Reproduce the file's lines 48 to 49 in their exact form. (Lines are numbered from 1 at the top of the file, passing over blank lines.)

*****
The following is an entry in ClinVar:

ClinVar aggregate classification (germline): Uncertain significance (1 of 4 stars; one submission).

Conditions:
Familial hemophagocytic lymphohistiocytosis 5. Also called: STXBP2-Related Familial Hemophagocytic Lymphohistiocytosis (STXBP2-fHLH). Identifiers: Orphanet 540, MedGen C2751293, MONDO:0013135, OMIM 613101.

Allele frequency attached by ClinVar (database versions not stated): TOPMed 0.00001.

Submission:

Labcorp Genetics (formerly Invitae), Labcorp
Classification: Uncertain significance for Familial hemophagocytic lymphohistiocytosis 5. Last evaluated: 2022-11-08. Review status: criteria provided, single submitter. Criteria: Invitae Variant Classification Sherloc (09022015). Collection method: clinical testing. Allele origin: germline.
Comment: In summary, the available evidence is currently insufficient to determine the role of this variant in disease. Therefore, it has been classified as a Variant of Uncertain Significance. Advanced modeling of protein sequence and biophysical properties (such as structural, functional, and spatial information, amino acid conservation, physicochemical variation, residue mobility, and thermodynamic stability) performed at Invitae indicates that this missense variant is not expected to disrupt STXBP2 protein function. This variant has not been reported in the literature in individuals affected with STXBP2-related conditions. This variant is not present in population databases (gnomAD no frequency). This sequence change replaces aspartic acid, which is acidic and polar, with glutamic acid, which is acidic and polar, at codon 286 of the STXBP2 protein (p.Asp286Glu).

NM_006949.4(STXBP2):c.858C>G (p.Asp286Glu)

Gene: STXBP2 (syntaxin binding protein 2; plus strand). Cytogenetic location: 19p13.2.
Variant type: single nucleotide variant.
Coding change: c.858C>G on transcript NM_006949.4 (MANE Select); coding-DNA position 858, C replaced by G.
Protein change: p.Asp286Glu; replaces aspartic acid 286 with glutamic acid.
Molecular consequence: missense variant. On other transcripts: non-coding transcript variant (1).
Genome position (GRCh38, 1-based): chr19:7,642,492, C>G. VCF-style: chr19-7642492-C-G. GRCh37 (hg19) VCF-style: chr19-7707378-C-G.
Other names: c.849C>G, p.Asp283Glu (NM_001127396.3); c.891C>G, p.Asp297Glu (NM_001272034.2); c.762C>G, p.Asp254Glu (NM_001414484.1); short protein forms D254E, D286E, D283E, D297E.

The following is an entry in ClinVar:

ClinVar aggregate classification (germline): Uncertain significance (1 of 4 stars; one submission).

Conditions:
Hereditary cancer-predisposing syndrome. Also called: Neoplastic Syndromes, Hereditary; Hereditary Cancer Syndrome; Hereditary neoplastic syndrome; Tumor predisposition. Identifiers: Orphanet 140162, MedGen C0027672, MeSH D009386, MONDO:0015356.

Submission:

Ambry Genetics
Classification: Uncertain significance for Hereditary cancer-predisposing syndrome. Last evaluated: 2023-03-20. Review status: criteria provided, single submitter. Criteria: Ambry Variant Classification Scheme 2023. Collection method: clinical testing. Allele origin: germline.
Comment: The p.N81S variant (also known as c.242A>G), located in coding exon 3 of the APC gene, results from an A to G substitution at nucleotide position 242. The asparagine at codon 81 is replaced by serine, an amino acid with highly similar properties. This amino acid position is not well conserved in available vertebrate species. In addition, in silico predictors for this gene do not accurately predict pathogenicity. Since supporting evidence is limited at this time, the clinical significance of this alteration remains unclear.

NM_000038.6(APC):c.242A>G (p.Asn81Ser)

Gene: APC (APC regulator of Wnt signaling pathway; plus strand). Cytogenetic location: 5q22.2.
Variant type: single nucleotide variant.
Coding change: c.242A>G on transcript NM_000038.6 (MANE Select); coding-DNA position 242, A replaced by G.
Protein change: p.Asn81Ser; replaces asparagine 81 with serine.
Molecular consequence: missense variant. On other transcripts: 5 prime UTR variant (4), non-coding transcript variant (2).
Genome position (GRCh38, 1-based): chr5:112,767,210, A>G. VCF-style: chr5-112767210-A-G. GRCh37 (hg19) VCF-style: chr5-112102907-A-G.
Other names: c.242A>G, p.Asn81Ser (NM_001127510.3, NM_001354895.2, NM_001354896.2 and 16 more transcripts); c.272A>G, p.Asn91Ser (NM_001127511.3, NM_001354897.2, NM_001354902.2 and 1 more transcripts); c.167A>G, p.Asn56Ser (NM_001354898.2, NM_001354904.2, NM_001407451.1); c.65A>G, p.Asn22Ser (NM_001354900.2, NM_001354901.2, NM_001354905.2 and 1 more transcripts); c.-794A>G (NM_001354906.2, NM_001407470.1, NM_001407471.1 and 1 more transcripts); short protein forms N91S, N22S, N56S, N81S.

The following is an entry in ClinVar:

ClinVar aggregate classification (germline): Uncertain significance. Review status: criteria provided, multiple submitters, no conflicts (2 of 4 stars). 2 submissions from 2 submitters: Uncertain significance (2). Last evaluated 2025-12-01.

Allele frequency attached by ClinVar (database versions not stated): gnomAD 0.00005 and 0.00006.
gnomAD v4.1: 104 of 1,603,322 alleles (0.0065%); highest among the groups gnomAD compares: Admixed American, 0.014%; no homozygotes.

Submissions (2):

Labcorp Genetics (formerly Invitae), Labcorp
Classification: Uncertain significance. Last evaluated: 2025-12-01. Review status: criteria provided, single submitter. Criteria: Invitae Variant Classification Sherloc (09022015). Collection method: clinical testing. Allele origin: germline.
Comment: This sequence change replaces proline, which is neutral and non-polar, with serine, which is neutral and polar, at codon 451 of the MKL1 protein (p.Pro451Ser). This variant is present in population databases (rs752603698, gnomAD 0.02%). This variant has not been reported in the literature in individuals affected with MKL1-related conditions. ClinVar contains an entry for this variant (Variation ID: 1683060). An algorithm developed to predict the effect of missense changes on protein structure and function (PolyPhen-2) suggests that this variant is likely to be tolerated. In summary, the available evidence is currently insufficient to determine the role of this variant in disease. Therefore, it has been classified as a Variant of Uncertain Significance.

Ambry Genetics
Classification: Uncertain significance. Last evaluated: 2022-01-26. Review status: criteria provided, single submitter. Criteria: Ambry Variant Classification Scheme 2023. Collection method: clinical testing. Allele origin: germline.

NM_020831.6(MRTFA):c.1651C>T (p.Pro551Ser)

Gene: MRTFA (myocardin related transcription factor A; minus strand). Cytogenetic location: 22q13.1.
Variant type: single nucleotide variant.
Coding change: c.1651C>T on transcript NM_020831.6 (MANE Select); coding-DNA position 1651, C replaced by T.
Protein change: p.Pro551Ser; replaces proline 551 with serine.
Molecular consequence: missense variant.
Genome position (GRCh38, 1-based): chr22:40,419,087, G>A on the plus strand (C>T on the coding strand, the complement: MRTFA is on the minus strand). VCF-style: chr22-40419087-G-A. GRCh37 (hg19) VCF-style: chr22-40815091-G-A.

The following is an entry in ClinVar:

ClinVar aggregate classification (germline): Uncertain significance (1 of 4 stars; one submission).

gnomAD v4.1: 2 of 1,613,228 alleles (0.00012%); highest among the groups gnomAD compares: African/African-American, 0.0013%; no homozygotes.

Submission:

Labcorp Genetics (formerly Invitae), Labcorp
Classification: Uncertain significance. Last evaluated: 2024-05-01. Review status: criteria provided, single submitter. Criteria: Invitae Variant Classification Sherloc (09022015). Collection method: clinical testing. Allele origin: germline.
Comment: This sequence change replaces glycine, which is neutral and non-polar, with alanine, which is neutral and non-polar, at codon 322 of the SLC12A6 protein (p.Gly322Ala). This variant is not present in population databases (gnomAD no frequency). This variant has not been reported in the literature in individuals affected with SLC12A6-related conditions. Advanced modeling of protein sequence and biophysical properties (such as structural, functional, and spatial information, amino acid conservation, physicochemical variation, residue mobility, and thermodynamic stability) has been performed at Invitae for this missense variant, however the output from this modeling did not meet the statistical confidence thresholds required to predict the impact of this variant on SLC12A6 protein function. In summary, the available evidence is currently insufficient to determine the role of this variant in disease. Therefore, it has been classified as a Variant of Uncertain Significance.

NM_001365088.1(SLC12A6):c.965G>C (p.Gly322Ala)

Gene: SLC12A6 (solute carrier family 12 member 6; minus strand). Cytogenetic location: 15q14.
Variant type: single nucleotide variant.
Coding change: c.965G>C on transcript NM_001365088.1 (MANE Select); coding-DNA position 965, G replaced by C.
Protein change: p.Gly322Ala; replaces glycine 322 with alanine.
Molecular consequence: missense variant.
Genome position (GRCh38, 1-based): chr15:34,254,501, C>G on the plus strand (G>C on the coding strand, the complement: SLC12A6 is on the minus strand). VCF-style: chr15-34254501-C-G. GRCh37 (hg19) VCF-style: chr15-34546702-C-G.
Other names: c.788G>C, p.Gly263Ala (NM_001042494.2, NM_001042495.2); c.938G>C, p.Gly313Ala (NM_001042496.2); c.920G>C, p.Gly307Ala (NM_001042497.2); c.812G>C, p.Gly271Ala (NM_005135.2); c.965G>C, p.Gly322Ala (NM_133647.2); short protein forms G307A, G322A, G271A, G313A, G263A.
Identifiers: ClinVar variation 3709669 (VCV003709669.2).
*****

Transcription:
Protein change: p.Pro551Ser; replaces proline 551 with serine.
Molecular consequence: missense variant.